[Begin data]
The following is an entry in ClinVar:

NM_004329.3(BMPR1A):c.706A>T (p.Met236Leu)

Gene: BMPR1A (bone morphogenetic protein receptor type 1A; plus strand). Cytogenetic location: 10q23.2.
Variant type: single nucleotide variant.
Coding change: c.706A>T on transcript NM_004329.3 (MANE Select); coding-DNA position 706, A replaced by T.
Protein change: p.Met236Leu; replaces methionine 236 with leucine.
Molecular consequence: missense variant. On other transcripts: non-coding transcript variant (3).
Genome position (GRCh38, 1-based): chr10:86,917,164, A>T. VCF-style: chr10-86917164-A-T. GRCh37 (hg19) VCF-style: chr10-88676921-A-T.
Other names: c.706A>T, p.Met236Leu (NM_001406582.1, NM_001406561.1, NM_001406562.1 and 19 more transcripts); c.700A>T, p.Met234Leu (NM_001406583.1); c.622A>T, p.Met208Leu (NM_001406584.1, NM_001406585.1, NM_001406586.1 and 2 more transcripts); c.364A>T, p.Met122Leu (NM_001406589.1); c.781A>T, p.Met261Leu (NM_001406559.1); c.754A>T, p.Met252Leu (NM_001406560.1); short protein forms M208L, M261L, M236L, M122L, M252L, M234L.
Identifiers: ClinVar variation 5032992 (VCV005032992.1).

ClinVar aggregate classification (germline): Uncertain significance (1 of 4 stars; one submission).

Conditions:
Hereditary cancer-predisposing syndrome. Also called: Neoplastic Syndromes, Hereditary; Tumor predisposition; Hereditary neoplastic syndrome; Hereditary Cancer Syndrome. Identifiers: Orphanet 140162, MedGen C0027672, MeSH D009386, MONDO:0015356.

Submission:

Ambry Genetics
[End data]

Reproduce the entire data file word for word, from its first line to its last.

The following is an entry in ClinVar:

NM_004329.3(BMPR1A):c.706A>T (p.Met236Leu)

Gene: BMPR1A (bone morphogenetic protein receptor type 1A; plus strand). Cytogenetic location: 10q23.2.
Variant type: single nucleotide variant.
Coding change: c.706A>T on transcript NM_004329.3 (MANE Select); coding-DNA position 706, A replaced by T.
Protein change: p.Met236Leu; replaces methionine 236 with leucine.
Molecular consequence: missense variant. On other transcripts: non-coding transcript variant (3).
Genome position (GRCh38, 1-based): chr10:86,917,164, A>T. VCF-style: chr10-86917164-A-T. GRCh37 (hg19) VCF-style: chr10-88676921-A-T.
Other names: c.706A>T, p.Met236Leu (NM_001406582.1, NM_001406561.1, NM_001406562.1 and 19 more transcripts); c.700A>T, p.Met234Leu (NM_001406583.1); c.622A>T, p.Met208Leu (NM_001406584.1, NM_001406585.1, NM_001406586.1 and 2 more transcripts); c.364A>T, p.Met122Leu (NM_001406589.1); c.781A>T, p.Met261Leu (NM_001406559.1); c.754A>T, p.Met252Leu (NM_001406560.1); short protein forms M208L, M261L, M236L, M122L, M252L, M234L.
Identifiers: ClinVar variation 5032992 (VCV005032992.1).

ClinVar aggregate classification (germline): Uncertain significance (1 of 4 stars; one submission).

Conditions:
Hereditary cancer-predisposing syndrome. Also called: Neoplastic Syndromes, Hereditary; Tumor predisposition; Hereditary neoplastic syndrome; Hereditary Cancer Syndrome. Identifiers: Orphanet 140162, MedGen C0027672, MeSH D009386, MONDO:0015356.

Submission:

Ambry Genetics